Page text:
That being said, Netflix is (at the time of writing) still cheaper than the $12 Hulu charges for its much smaller, commercial-free library. If you want to stream the limited (but impressive) titles of HBO — Game of Thrones, The Sopranos, The Wire, etc.— it’ll cost you $15 per month.
2. No, It Really Is a Bargain
In Netflix’ quarterly letter to shareholders, released in January 2016, the company claimed that its members streamed 42.5 billion hours of programming in 2015. In 2014 that figure was 29 billion hours. This means the average user watched 93 minutes of content per day on Netflix in 2015.
- At $8 per month, that’s $0.17 per hour
- At $10 per month, that’s $0.21 per hour
- At $12 per month, that’s $0.25 per hour
- At $14 per month, that’s $0.29 per hour
Over time, average consumption on Netflix is increasing. This means the cost-per-hour of consumption is going down. In other words, the more time you’ve been spending on Netflix, the less you’ve been paying per-hour.
So when you’re watching a brand new 10-part series produced by Netflix at much less than $0.30 per hour, compare this to the (at least) $4 per hour you spend on a movie ticket.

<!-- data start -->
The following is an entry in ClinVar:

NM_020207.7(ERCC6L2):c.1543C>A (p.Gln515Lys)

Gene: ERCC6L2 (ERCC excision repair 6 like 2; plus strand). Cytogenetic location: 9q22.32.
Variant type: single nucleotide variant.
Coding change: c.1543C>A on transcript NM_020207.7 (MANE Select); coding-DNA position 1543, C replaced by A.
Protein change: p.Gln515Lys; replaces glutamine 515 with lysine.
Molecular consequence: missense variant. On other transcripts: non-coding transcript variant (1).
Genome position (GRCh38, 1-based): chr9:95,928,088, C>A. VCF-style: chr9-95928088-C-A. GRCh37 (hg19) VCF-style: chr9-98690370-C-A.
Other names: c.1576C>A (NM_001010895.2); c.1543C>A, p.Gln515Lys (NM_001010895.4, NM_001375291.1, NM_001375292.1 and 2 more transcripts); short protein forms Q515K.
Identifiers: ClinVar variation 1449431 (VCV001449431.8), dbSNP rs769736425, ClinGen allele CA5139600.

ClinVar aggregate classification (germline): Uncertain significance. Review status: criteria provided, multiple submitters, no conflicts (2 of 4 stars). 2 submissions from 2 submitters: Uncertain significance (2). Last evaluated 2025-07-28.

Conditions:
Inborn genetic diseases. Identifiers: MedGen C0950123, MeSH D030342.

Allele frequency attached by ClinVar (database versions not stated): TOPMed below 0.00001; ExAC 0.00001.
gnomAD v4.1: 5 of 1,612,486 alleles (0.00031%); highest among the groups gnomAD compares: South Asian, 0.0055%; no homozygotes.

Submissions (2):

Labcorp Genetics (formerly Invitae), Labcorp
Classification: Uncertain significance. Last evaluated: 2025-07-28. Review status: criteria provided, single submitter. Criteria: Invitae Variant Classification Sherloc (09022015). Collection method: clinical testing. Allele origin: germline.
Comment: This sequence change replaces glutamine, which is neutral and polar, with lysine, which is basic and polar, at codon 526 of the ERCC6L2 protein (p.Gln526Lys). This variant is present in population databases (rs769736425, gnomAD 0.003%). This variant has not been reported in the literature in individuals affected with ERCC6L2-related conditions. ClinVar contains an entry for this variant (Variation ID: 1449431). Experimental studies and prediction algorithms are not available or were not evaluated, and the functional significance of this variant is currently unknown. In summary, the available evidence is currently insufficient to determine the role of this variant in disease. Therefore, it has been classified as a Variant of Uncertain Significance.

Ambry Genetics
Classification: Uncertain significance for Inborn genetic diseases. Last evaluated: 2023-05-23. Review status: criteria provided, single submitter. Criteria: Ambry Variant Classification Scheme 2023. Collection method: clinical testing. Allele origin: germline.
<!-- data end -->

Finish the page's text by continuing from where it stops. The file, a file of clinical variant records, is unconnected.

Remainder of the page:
3. Quality Content Comes at a Price
Aside from its extremely affordable price, Netflix has mastered the recipe for creating must-watch television series. These TV series are not only incredibly high quality (receiving 34 Emmy nominations in 2015), but you can watch an entire series in one sitting, the day it’s released, on virtually any device.
Look at the buzz around shows like House of Cards, Orange is The New Black, and Marco Polo. Shows of this quality do not come cheap. Their respective budgets (according to IMDb) are $4.6 million, $3.8 million, and $10 million per episode, respectively.
This standard of creative production simply has to by worth paying for. For less than the cost of a couple of movie tickets per month, you can have access to the entire Netflix library. You’re able to watch all of the Netflix Originals due to come out during 2016. For just a few cents per hour, you can watch many of the most exciting shows being produced today. Hell, you can even watch some of the worst movies of all time.
As Marta Kauffman, the co-creator of Friends, told Indiewire:
“The truth is, it’s wonderful, because there’s only one thing we’re doing. We’re not pandering to advertisers: we’re not pandering to a network. All we’re doing is making the show we want and that we believe in.”